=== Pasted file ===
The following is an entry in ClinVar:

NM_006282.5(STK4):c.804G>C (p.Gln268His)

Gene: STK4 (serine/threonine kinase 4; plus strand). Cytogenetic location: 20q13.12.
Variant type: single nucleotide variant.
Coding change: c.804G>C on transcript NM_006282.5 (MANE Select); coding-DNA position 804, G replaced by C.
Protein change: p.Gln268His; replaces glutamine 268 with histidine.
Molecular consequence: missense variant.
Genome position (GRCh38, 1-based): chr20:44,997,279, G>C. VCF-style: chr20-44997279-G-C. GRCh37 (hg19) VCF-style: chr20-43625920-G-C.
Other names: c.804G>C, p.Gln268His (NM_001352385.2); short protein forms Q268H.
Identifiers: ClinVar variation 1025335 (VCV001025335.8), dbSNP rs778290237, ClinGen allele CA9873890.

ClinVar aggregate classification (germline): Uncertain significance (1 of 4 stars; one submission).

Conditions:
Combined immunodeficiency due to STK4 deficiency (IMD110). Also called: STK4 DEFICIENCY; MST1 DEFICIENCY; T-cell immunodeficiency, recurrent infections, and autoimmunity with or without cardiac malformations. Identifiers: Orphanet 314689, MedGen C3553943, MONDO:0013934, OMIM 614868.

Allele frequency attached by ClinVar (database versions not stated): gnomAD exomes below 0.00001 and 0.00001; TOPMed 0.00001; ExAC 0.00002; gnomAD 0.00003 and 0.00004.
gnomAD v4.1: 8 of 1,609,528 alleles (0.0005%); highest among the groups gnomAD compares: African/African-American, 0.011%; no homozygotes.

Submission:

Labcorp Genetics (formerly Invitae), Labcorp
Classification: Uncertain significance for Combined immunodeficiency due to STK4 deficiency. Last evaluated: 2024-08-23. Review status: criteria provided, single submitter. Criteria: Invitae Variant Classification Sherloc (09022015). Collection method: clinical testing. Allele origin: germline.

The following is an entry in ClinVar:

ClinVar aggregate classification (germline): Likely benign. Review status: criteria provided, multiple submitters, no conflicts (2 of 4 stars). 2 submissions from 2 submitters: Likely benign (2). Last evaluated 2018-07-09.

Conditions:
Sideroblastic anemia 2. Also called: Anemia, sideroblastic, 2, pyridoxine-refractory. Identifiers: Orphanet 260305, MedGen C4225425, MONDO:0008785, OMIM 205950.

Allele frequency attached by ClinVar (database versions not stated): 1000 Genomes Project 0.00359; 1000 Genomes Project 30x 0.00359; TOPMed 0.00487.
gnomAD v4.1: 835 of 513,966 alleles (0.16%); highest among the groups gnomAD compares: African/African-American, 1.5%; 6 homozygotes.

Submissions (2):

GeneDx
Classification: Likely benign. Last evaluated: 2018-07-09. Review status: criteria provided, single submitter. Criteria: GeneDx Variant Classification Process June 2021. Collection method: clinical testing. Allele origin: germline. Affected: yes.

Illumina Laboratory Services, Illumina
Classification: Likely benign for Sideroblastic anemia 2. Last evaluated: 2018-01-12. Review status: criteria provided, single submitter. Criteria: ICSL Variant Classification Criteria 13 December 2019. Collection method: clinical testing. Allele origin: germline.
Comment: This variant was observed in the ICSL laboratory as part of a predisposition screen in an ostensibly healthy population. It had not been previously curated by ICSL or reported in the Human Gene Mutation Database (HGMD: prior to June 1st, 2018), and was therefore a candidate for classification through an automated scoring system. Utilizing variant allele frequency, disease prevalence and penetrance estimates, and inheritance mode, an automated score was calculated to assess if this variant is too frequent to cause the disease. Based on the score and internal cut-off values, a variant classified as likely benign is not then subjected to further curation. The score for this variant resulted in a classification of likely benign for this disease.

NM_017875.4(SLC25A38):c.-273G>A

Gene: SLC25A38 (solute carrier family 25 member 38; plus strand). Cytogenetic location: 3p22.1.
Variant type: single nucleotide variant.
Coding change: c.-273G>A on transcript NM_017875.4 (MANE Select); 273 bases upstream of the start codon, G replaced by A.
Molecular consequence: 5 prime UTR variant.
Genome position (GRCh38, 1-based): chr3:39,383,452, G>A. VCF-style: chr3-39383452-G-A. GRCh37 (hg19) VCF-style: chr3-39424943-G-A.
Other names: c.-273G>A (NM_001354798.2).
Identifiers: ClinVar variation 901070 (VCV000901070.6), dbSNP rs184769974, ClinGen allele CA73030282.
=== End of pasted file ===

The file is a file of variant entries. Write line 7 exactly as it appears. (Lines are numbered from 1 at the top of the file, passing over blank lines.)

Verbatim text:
Molecular consequence: missense variant.